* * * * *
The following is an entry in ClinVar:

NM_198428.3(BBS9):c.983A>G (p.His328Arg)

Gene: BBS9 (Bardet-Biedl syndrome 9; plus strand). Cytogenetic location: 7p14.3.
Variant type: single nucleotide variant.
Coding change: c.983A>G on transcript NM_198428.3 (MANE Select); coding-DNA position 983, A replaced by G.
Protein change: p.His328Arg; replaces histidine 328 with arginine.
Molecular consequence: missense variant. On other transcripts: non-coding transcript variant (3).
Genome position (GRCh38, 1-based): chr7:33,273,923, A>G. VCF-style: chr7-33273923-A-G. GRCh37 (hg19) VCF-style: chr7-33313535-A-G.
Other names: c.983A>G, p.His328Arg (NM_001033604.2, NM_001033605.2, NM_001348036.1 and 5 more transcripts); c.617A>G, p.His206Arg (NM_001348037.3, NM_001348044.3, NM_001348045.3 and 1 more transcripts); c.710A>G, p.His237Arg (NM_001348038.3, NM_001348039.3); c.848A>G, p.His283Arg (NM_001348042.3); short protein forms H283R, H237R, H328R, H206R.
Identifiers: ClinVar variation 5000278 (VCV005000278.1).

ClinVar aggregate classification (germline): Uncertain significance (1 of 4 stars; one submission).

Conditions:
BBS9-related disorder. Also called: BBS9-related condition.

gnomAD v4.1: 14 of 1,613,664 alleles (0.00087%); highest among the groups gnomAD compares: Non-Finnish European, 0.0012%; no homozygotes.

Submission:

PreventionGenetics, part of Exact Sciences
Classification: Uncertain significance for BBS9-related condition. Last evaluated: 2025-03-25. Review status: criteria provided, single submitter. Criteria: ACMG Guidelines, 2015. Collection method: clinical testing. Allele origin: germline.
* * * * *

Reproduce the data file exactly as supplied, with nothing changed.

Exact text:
The following is an entry in ClinVar:

NM_198428.3(BBS9):c.983A>G (p.His328Arg)

Gene: BBS9 (Bardet-Biedl syndrome 9; plus strand). Cytogenetic location: 7p14.3.
Variant type: single nucleotide variant.
Coding change: c.983A>G on transcript NM_198428.3 (MANE Select); coding-DNA position 983, A replaced by G.
Protein change: p.His328Arg; replaces histidine 328 with arginine.
Molecular consequence: missense variant. On other transcripts: non-coding transcript variant (3).
Genome position (GRCh38, 1-based): chr7:33,273,923, A>G. VCF-style: chr7-33273923-A-G. GRCh37 (hg19) VCF-style: chr7-33313535-A-G.
Other names: c.983A>G, p.His328Arg (NM_001033604.2, NM_001033605.2, NM_001348036.1 and 5 more transcripts); c.617A>G, p.His206Arg (NM_001348037.3, NM_001348044.3, NM_001348045.3 and 1 more transcripts); c.710A>G, p.His237Arg (NM_001348038.3, NM_001348039.3); c.848A>G, p.His283Arg (NM_001348042.3); short protein forms H283R, H237R, H328R, H206R.
Identifiers: ClinVar variation 5000278 (VCV005000278.1).

ClinVar aggregate classification (germline): Uncertain significance (1 of 4 stars; one submission).

Conditions:
BBS9-related disorder. Also called: BBS9-related condition.

gnomAD v4.1: 14 of 1,613,664 alleles (0.00087%); highest among the groups gnomAD compares: Non-Finnish European, 0.0012%; no homozygotes.

Submission:

PreventionGenetics, part of Exact Sciences
Classification: Uncertain significance for BBS9-related condition. Last evaluated: 2025-03-25. Review status: criteria provided, single submitter. Criteria: ACMG Guidelines, 2015. Collection method: clinical testing. Allele origin: germline.